Beginning in December 2007, the United States suffered an economic downturn considered to be the worst financial crisis since the Great Depression. During this time period, layoffs increased at an alarming rate. In the fourth quarter of 2007 there were 5.7 million layoffs. By the first quarter of 2009, that number had quickly grown to 7.6 million—a 34% increase. The unemployment rate grew from 5.0% in December, 2007 to 9.5% by the end of the recession in June 2009.
As the unemployment rate reached new highs, so did the number of applicants for Social Security Disability benefits. The number of disability claims in the United States climbed 21% from 2008 to 2009, reaching 2.8 million. The graphic below demonstrates the connection between the unemployment rate and the number of disability applications.
Stephen Goss, the Chief Actuary of the Social Security Administration, reported that the 2008-09 recession led to a nearly record breaking high of “disability incidence”—the number of healthy workers becoming newly disabled.
Although the rapid growth of disability claims would seem to indicate a general decline in the nation’s health, the coinciding rise and fall of the unemployment rate suggests that there may be a different explanation.
Goss suggests that an increase in disability claims during an economic downturn is to be expected. He comments, “When employment is good—when employers are trying to employ lots of people—people with impairments, like everyone else, find it easier to find a job."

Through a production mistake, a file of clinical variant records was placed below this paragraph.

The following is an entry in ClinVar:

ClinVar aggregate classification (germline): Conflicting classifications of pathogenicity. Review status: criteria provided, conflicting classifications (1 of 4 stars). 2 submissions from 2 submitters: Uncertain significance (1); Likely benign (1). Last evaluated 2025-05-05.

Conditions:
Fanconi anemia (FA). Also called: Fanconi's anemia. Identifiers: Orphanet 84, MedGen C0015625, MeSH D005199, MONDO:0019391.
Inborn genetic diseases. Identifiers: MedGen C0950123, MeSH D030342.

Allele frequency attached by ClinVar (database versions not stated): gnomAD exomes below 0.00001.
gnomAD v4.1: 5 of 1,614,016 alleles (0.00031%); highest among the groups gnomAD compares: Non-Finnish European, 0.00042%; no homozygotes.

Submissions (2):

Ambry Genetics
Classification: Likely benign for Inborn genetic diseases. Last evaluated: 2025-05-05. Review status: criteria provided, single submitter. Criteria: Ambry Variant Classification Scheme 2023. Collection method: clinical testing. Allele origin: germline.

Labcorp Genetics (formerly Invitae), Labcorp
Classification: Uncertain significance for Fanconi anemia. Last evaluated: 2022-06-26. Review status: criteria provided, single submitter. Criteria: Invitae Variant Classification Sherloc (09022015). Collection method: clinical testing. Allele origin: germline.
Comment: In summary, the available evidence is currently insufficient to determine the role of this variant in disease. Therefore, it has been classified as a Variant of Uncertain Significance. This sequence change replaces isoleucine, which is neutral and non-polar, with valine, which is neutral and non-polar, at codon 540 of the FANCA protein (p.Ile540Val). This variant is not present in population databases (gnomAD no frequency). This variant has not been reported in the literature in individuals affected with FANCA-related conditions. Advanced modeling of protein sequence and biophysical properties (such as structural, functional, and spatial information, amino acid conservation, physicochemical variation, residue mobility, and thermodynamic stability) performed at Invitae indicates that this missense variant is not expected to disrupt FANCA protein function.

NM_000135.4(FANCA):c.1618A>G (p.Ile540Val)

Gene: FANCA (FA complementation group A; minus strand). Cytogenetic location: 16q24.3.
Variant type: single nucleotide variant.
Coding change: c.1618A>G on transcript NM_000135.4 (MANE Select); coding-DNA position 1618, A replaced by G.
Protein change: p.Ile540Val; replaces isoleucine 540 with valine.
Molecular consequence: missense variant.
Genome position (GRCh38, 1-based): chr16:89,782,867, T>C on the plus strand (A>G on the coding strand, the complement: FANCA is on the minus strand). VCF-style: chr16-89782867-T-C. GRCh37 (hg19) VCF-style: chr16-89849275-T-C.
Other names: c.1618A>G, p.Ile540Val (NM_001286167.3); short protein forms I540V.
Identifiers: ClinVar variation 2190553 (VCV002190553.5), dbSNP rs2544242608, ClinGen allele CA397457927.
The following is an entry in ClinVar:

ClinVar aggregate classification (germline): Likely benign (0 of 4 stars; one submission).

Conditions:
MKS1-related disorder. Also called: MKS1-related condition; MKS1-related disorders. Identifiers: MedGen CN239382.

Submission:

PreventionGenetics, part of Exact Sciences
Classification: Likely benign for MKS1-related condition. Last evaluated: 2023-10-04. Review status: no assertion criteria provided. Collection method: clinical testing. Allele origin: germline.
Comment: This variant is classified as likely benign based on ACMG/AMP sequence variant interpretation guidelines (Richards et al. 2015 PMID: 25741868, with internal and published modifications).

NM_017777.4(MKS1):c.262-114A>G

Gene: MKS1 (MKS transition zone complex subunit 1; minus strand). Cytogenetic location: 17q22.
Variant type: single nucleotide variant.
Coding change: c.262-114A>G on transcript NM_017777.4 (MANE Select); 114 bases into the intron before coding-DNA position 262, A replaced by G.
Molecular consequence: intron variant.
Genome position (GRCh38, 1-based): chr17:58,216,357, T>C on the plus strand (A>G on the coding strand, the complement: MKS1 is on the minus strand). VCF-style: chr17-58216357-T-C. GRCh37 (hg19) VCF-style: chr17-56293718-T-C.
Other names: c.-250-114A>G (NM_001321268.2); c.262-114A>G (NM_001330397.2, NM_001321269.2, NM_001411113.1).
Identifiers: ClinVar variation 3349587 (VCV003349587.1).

Unfortunately, when employment is bad, individuals with disabilities are among the first to be laid off. In an economic downturn, employers who were previously willing to accommodate individuals with disabilities can no longer afford to do so. Older, partially disabled workers lose their jobs and are forced to seek out other ways to support themselves.
An academic study conducted by Matthew Rutledge reports that jobless individuals often turn to disability benefits once they have exhausted their unemployment insurance. This suggests that when jobs are scarce, individuals who would have previously worked despite a disability are turning to Social Security Disability benefits.
Is the Economic Downturn Responsible for the Current Instability of the Social Security Disability Program?
The economic recovery from the most recent recession has been the slowest in U.S. history. The unemployment rate is still high, and the Social Security Disability Insurance trust fund is projected to be insolvent by 2016. The correlation between the unemployment rate and the number of Social Security Disability applications has raised concerns that the marginally disabled, unemployed population has expanded the Social Security Disability program beyond its intended purpose of assisting the disabled.
According to data provided by the Social Security Administration, the percentage of applicants approved for benefits has not changed to counterbalance the increase in applications. This means that, although the approval rate from 2007 to 2010 remained at about 35%, the increase in applications has led to an increase in disability awards.
The following table demonstrates the growth in approved disability applications:
|Year||Applicants||Annual Change||Awards||Annual Change|
*Data from the Social Security Administration
Although the poor economy has contributed to the rapid growth of the Social Security Disability program, Kathy Ruffing, senior fellow at the Center on Budget and Policy Priorities, suggests that the rise in disability rolls can also be attributed to demographic changes: